Make the Best of Ongoing E-Commerce Challenges
By Dan Khasis
Numbers are a proxy for reality. E-commerce has been growing rapidly and even accelerating in the last 10 years. Forecasts by eMarketer estimate that online sales will reach more than $4 trillion in 2020. This rapid growth in e-commerce is spurring dynamic changes that greatly influence the logistics and transportation management that support the retail industry. Here are five key areas being affected by the rapid e-commerce growth.
1: Delivery speed. Consumers have become increasingly impatient throughout the last few years. When they previously would have waited a few days for product delivery, they now expect next-day, same-day or one-hour delivery. Most are even willing to pay extra for the quick delivery. However, if an item will take too long to arrive, the consumer may choose to buy something else or select a different retailer.
All of this puts pressure on the retailer to ensure that each product leaves the warehouse on time and that the transportation method used — whether plane, train, truck or other vehicle — is fast and efficient enough to ensure timely delivery.
2: Customized delivery expectations. But efficient deliveries are not consumers’ only expectation. Shoppers of today also want to customize their deliveries, including when, where and how they receive their orders. Perhaps a consumer wants a package hidden in his or her yard on a specific day of the week. As a result, it has become necessary to process smaller shipments, which translates to an increase in transportation costs. Although some consumers are willing to pay extra for these custom delivery services, retailers still are looking for ways to make this whole process more efficient and cost effective.
3: The returns challenge. With online purchases, consumers cannot touch, feel or try on their items before they buy them. As a result, they are more likely to return items that do not meet their expectations. When this happens, the cost of the return as well as the effort of planning the return usually fall on the retailers’ shoulders. The process also usually involves a third-party courier service to pick up the items from the consumers and return them to the appropriate facilities.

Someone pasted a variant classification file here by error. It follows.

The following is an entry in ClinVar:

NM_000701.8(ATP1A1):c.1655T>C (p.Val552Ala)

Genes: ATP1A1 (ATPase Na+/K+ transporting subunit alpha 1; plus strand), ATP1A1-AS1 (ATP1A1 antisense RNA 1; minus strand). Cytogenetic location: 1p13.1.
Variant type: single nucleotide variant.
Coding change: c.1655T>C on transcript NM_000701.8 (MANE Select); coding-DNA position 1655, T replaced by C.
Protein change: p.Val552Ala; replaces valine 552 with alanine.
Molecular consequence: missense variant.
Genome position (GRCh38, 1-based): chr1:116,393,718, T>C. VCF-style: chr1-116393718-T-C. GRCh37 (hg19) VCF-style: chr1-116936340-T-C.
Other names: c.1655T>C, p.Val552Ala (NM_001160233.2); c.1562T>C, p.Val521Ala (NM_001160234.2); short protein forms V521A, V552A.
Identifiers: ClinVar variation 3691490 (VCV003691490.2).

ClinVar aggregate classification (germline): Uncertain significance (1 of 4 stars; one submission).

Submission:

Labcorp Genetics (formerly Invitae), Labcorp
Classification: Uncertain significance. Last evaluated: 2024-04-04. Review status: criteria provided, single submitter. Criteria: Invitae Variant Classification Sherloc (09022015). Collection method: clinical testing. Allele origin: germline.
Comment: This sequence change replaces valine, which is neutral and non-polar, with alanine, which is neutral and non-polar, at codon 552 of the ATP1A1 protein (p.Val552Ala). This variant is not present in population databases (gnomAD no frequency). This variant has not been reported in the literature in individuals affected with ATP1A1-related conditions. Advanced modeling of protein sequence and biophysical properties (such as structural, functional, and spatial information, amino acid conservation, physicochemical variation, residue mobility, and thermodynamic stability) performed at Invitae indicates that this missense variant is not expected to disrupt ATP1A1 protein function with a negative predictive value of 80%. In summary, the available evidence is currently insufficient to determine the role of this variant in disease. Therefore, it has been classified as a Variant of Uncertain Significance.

Once the items are received, retailers need to figure out what to do with them. Depending on the issue, the items could be resold as new or at a discount. Some items will need to be refurbished or repackaged in order to make this possible. In addition, the retailer must ensure that a replacement item, if requested, is sent to the consumer in a timely manner.
To handle the growing number of e-commerce returns, some companies have had to hire whole departments to ensure returns are handled efficiently and effectively. At the same time, retailers also are looking for solutions that can better facilitate this process. Undoubtedly, artificial intelligence solutions will turn up soon to handle this logistics challenge.
4: Storage shifts. Warehouses used to be the main holding points for items that were waiting to be shipped to consumers or ones that were received as returns. However, with demands for more frequent, quicker deliveries, brick-and-mortar stores are becoming the new warehouses, as they often are closer to the consumers placing the orders. Store personnel can pull items from store inventory and then pass them to their own delivery team or third-party couriers, such as UPS, FedEx, DHL and Royal Mail, for home delivery. Companies that do not have brick-and-mortar stores may opt for smaller, local warehouses to fulfill deliveries in certain areas. Because the delivery distance is shorter, items can be shipped more quickly and cost effectively.
Of course, more storage locations equates to more logistics challenges. Route optimization becomes critical for ensuring that items are moved from place to place efficiently, and effective item and vehicle tracking is necessary to make sure orders are delivered on time and in full.
5: Increased tracking technology requirements. In order to keep up with the ever-increasing expectations of e-commerce consumers, companies must ensure they invest in effective tracking technology. Improved inventory management, warehouse management and transportation management programs help retailers ensure that they have the ordered items in stock and transfer them to the proper locations via the most efficient methods, given the timing expectations. Disruptions occur when companies are unsure where a certain item is being stored or when inventory is miscounted and needs to be reordered from the supplier or manufacturer. Similarly, in the case of brick-and-mortar stores acting as warehouses, if an in-store item is not placed in the proper shelf location, it will take more time for the store employee to find it and ship it to the consumer.
Overall, the e-commerce industry needs better logistics and transportation management support to better serve consumers. The constant and rapid growth in the market is bound to keep influencing and driving changes in the logistics and transportation aspects that help keep the industry afloat. With the projections for growth, one can only imagine that more changes will be coming soon.
Dan Khasis is founder and CEO of business route-planning software company Route4Me.